4 February 2013

Swaziland: Call for Observer Boycott of Election

Photo: Nadia Neophytou
File photo: Swaziland Protests

The main opposition group in Swaziland, the banned People's United Democratic Party (PUDEMO), has called for international election observers to boycott this year's national poll because political parties are outlawed.

Mario Masuku, President of PUDEMO, said, 'We are calling on countries not to respect the outcome of these elections and we want the international poll observers to boycott the election because no election shall be free in the absence of political parties.'

Masuku told the Voice of America the election was a charade and a mockery of democracy and an affront to Swazis. He said the balloting does not allow Swazis to freely choose their representatives.

He said members of PUDEMO were unlikely to participate in the vote. 'We are on a campaign right now to boycott the national election, to call for a true dialogue towards a national constitution that is truly democratic,' Masuku said.

Elections are held every five years in the kingdom where King Mswati III rules as sub-Saharan Africa's last absolute monarch. King Mswati has yet to tell his subjects the date of this year's election.

Following the last election in 2008, the Commonwealth election monitoring team declared that the voting was flawed and urged Swaziland to rewrite its constitution, if the kingdom wanted to 'ensure that Swaziland's commitment to political pluralism is unequivocal'.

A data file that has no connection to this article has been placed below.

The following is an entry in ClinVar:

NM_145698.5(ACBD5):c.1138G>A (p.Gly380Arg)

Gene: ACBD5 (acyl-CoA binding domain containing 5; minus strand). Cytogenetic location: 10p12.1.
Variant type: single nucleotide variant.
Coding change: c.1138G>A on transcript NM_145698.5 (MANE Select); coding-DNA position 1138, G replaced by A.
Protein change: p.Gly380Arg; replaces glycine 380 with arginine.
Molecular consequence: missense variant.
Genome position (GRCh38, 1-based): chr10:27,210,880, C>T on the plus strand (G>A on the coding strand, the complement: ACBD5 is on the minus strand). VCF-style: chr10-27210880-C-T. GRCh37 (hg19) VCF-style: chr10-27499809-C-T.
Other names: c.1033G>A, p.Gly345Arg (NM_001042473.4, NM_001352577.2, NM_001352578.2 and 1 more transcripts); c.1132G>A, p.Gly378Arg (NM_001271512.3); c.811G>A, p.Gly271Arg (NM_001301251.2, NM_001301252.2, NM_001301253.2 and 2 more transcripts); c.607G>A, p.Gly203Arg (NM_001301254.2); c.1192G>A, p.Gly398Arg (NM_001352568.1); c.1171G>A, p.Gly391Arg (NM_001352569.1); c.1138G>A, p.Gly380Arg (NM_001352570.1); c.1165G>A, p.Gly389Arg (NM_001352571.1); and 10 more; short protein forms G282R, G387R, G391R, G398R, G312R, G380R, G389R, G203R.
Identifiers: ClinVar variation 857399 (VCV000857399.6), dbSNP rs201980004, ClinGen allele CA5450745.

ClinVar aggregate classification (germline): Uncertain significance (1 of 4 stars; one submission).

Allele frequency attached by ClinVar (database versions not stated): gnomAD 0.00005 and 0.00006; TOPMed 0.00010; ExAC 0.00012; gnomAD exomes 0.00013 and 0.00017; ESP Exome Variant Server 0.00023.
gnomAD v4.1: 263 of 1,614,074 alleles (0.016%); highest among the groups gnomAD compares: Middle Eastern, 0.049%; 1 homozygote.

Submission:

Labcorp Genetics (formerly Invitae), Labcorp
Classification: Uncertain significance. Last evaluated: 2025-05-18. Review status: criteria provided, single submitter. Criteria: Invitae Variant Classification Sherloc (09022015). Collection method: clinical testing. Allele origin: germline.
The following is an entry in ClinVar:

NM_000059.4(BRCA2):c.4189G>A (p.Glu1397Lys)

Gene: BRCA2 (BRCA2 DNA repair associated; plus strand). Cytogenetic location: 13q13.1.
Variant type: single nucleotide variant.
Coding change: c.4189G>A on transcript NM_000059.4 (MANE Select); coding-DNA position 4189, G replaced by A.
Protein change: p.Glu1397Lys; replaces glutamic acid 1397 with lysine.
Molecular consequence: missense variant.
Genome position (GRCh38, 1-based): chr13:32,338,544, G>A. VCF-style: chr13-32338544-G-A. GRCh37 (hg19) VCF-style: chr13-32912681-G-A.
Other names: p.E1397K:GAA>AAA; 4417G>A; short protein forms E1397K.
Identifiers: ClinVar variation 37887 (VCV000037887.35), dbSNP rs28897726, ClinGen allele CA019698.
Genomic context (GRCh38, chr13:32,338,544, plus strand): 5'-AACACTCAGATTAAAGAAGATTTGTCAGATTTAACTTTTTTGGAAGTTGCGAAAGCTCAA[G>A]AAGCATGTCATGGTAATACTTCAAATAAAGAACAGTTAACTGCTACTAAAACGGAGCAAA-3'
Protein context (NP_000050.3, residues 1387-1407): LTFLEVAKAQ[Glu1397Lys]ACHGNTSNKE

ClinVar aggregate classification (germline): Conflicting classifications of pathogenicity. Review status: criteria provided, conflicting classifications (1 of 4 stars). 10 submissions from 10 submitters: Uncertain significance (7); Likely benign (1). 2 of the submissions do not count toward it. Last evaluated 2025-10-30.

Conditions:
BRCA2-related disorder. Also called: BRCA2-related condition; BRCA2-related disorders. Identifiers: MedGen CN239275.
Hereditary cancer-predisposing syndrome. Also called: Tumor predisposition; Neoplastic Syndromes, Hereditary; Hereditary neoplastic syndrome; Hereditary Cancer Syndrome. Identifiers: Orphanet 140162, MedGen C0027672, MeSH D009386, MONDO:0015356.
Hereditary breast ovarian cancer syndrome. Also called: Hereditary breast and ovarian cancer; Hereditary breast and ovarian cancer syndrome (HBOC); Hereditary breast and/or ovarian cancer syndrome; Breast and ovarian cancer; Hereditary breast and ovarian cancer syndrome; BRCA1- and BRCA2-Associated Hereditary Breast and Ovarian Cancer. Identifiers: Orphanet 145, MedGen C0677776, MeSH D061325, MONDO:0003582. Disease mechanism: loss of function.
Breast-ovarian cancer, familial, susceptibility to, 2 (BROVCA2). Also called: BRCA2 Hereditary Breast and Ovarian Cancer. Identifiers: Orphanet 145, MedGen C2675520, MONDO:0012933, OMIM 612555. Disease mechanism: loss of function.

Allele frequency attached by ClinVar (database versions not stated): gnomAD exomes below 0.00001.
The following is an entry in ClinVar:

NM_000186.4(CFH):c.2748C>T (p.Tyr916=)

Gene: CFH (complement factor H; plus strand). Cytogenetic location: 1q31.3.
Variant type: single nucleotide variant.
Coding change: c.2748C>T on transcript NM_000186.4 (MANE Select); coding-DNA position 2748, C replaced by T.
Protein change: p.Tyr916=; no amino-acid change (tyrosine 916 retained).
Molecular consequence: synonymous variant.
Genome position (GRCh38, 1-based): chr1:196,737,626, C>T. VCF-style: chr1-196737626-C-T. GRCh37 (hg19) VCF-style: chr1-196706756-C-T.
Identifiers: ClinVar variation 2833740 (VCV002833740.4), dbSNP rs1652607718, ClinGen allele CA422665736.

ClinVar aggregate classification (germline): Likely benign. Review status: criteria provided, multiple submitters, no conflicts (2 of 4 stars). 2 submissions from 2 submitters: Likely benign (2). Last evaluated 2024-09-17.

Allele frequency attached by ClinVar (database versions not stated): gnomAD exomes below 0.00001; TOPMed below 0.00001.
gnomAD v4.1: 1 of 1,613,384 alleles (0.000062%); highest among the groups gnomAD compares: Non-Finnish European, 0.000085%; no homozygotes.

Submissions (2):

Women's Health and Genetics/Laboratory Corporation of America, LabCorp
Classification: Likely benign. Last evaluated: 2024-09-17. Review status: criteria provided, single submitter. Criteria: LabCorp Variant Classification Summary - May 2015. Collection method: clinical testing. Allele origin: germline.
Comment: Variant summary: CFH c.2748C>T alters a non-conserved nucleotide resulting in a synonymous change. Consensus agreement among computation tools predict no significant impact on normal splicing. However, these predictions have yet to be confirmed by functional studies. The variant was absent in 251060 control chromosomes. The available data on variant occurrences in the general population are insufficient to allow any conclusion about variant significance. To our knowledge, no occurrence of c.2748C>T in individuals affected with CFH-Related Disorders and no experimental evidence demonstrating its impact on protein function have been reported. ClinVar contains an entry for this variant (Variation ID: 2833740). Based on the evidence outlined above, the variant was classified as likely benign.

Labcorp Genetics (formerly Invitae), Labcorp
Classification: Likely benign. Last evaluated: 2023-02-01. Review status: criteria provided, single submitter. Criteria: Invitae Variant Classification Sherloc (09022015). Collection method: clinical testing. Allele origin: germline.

The Commonwealth poll group issued a report saying 'it is widely accepted internationally that democracy includes the right of individuals to associate with and support the political party of their choice... Yet in practice this right currently does not exist [in Swaziland]'.

In January 2012, Chief Mgwagwa Gamedze, Minister of Justice and Constitutional Affairs in the Swaziland Government, confirmed that there would be no changes from previous years to the way the national elections would be run and political parties would remain banned.

King Mswati's supporters dismiss criticisms that the kingdom is un-democratic, saying Swaziland has a 'unique' democracy. This is built on a system of 55 Tinkhundla (local councils) and all candidates for election are required to stand as individuals and if elected personally represent the ordinary people in their local constituencies.

There are two chambers in the Swazi parliament: the House of Assembly and the Senate. Of the 65 members of the House, 10 are chosen by King Mswati and 55 are elected by the people.

In the Senate, King Mswati chooses 20 of the 30 places. The other 10 are chosen by members of the House of Assembly. None are elected by the people.

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